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More SAP customers adopting BPM tools despite the recession

With upgrades forcing companies to look at systems, and a recession forcing cost savings, companies are investing in business process management (BPM) tools, according to recent research.

Business process management (BPM) is gaining popularity among SAP customers as enterprise architects look for new and more cost-effective ways of meeting business needs in the recession, according to analysts.

Companies are buying  BPM tools to improve the effectiveness of key enterprise processes to increase productivity and respond faster to customers.

"There's a lot of talk out there about BI," said Kathleen Donahue, who is the director of business process excellence at pharmaceutical giant Wyeth, an SAP customer that uses IDS Scheer's ARIS platform for BPM. "But unless you understand the process … you measure poor result after poor result. It's understanding the process and using the tools to improve the process that's going to improve measurement at the end."

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During a recent AMR Research customer forum, about half of the enterprise-size SAP customers participating said they were doing business process management projects, according to Bill Swanton, vice president of industrial products at the Boston-based research firm.

BPM tool sales have been aided by the fact that many companies are preparing for, or are in the midst of,  SAP ERP 6.0 upgrades. Typically, Swanton said, companies start such projects when they're doing major work on the ERP system and documentation is no longer up to date, they're trying to consolidate multiple instances, or they're facing an upgrade.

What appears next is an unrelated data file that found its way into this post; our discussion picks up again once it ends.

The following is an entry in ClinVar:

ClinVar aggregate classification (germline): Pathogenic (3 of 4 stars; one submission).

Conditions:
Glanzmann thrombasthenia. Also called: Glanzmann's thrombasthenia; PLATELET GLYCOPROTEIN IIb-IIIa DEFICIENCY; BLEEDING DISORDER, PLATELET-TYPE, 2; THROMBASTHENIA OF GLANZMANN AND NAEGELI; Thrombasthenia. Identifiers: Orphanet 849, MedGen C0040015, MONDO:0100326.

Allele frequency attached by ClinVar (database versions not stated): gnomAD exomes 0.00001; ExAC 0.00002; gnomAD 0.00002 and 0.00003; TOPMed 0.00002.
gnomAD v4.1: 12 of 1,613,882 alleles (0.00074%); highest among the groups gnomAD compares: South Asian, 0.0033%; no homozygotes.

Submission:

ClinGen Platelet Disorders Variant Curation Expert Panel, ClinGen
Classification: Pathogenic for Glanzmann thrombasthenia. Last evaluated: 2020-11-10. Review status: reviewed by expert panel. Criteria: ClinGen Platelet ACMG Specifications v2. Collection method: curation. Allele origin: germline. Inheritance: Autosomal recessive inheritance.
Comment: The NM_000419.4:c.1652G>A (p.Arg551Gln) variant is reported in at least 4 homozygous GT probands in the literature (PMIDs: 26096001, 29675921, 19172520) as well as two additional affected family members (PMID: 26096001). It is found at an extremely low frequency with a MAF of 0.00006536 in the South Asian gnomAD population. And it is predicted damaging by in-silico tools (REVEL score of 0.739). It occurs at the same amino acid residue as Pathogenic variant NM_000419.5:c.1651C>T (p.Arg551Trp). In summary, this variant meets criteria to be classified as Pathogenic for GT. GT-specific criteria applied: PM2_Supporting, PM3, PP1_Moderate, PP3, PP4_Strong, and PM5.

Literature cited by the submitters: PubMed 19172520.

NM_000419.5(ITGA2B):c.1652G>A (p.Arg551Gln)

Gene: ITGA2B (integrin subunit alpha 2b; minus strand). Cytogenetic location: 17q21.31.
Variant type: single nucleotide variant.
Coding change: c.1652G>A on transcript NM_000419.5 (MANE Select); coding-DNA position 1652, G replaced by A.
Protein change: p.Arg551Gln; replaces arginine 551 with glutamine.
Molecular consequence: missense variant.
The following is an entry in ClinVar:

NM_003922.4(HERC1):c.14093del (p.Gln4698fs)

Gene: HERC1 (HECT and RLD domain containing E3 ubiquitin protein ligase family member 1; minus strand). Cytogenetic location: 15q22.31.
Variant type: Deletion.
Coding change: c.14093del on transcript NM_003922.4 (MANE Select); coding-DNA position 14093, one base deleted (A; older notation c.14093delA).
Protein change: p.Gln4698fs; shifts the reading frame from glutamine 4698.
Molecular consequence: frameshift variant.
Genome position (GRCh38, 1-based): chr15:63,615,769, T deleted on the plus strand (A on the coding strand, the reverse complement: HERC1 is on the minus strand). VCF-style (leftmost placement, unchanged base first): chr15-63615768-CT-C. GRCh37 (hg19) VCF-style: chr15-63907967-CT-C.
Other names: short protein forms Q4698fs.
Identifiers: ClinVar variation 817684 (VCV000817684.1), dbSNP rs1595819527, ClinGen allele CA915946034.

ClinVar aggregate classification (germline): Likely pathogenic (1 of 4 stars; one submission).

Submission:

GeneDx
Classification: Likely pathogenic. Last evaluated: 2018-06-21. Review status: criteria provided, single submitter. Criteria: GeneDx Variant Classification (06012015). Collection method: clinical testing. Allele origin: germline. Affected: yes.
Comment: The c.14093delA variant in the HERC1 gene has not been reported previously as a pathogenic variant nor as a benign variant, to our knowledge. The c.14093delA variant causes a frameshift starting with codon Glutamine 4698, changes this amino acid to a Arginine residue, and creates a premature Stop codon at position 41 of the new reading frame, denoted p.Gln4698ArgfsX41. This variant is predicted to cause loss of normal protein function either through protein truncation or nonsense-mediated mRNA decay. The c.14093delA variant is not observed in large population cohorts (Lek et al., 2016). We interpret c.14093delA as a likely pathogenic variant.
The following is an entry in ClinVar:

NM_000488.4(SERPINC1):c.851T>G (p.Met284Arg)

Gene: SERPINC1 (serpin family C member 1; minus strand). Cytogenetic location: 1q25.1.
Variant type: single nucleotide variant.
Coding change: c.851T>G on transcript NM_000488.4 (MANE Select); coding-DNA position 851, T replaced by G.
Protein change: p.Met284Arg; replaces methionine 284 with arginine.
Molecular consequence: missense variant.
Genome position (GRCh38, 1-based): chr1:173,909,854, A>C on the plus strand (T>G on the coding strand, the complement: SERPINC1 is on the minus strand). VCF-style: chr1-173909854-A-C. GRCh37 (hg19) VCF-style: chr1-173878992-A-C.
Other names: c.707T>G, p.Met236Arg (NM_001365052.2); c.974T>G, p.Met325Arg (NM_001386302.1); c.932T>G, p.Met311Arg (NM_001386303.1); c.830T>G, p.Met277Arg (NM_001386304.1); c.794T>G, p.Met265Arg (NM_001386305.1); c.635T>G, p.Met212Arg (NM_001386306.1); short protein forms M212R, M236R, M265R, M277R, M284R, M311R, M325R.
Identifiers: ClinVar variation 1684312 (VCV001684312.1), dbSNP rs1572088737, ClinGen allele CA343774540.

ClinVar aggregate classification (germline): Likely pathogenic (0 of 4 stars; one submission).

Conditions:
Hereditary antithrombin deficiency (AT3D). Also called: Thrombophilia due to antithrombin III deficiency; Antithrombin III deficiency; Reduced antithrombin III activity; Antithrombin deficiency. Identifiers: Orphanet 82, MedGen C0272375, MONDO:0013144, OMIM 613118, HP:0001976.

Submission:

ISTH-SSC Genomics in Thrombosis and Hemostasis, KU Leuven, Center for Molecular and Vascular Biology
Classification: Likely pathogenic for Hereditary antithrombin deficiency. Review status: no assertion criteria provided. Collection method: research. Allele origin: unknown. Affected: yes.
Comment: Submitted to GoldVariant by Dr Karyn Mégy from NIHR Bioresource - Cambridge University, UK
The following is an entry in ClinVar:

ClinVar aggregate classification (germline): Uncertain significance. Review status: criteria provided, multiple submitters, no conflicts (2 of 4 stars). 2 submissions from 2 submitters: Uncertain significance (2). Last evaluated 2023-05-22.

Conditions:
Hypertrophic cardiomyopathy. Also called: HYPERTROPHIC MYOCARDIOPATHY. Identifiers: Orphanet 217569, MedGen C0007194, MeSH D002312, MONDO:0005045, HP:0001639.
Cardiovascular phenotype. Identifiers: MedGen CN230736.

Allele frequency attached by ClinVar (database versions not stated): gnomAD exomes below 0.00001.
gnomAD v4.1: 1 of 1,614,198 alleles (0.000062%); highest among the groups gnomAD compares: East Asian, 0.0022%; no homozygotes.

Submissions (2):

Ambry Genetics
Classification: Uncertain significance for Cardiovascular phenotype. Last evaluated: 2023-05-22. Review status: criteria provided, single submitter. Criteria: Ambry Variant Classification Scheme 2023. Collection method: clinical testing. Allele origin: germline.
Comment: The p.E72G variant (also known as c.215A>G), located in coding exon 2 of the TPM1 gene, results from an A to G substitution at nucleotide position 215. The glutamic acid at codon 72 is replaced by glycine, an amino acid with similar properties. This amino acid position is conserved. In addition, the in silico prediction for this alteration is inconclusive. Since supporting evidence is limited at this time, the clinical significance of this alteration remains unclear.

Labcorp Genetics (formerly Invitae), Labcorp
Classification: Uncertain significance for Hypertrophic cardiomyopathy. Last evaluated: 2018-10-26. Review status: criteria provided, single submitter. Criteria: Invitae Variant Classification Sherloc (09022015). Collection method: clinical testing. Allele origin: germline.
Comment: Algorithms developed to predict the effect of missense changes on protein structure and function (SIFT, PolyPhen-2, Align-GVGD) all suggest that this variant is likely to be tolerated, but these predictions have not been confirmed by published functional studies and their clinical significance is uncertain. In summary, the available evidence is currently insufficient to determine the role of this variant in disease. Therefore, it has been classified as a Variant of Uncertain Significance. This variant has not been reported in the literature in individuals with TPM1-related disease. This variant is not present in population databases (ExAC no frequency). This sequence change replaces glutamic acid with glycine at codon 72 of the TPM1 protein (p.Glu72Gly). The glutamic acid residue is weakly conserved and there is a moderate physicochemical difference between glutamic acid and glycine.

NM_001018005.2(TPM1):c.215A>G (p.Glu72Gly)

Getting started with BPM tools

In getting started with BPM, it's first important to understand that different types of BPM tools are used to accomplish strategic or tactical goals, Swanton said.

Madison, N.J.-based Wyeth is taking a business process modeling approach to BPM. Business process modeling involves complex documentation of business processes, the systems that support them and other business-oriented information. These tools lend themselves to long-term documentation and analysis of business, processes and systems that implement them, Swanton said. Models are built by defining the architecture of the business and take several years.

For these types of projects, SAP customers are using mainly BPM tools from IDS Scheer and Metastorm. SAP also provides some capabilities in SAP Solution Manager, which can capture business process outlines and documentation.

In Wyeth's case, the company wanted to adopt lean  Six Sigma across its supply chain. Wyeth examined its supply chain and the hand-off with the other end-to-end processes it touches, such as discovery to launch (also known as research and design) and order-to-cash. It wanted to optimize its supply chain while also improving the way that it works in those two areas.

Wyeth, which started its project seven years ago, has one of the most sophisticated BPM programs among SAP customers, according to Swanton. Still, the company doesn't consider the project "complete."

"I think you're done with the project when you close the company down," Donahue said. "Because once you start, it becomes the way people think and the way people work. They want to get better, and now they understand how to get better."

The other approach to BPM is adopting business process management systems. These tools let a company add innovative processes on top of ERP and other applications that are already implemented, Swanton said.